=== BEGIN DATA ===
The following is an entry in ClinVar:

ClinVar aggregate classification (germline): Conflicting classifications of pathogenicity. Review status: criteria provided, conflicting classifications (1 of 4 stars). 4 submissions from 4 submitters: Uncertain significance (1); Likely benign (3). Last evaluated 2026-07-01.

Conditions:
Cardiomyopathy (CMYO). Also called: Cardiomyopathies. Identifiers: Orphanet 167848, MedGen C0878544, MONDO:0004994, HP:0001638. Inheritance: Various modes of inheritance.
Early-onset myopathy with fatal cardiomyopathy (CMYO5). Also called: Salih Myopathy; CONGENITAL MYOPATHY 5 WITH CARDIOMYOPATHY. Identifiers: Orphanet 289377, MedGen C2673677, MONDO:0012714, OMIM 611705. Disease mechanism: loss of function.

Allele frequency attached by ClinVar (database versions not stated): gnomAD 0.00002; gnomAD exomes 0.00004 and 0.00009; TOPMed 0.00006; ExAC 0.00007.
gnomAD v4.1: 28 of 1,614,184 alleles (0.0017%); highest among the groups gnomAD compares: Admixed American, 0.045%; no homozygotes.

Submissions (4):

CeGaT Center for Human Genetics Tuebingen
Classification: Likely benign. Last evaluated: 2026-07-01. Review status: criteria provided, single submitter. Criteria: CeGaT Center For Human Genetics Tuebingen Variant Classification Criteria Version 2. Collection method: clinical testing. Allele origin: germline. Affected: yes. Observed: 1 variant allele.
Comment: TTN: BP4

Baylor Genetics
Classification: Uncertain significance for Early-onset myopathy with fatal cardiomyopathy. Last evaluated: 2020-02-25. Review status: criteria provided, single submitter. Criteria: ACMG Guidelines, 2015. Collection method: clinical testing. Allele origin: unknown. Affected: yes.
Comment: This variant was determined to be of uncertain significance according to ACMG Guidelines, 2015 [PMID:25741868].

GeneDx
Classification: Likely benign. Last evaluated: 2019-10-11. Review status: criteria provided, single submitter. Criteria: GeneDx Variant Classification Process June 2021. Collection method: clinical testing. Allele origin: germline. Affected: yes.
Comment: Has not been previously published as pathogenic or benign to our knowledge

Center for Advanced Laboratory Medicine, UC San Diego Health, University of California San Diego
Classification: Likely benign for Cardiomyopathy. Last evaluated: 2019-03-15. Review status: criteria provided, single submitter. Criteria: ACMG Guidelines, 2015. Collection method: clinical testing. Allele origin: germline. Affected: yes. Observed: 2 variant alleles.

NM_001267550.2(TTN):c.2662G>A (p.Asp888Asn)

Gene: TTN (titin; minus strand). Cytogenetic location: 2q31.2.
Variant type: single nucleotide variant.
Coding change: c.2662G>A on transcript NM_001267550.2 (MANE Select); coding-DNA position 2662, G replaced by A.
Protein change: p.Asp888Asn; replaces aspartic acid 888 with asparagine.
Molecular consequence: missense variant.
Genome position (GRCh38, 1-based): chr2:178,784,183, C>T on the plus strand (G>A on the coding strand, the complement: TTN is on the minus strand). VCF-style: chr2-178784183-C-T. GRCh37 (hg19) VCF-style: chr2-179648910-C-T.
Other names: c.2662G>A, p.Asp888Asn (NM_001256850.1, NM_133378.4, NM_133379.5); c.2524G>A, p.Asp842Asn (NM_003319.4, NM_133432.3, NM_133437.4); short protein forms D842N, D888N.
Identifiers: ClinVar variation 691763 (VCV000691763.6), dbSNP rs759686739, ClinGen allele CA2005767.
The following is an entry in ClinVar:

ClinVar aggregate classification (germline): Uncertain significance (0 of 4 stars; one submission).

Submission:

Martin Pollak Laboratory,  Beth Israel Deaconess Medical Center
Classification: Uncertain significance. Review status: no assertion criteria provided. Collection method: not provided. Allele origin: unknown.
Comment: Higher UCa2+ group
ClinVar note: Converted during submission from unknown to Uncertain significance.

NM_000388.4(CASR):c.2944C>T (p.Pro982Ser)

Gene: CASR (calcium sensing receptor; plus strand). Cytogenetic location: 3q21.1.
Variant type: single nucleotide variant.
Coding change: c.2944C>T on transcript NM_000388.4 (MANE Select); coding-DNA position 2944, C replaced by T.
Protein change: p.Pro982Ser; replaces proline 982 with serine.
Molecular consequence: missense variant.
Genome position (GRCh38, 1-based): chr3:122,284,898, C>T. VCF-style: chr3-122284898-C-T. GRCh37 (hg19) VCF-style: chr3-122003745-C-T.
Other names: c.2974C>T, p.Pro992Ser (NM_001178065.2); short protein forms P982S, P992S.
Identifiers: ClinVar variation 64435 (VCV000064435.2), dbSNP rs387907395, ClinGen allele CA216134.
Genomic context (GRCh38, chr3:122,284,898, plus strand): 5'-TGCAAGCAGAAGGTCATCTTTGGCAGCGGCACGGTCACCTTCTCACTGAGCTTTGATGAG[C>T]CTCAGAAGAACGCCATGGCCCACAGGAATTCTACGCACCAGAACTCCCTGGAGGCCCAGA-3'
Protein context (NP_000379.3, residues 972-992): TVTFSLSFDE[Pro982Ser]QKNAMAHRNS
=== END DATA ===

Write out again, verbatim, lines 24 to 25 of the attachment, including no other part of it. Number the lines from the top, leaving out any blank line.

Protein change: p.Asp888Asn; replaces aspartic acid 888 with asparagine.
Molecular consequence: missense variant.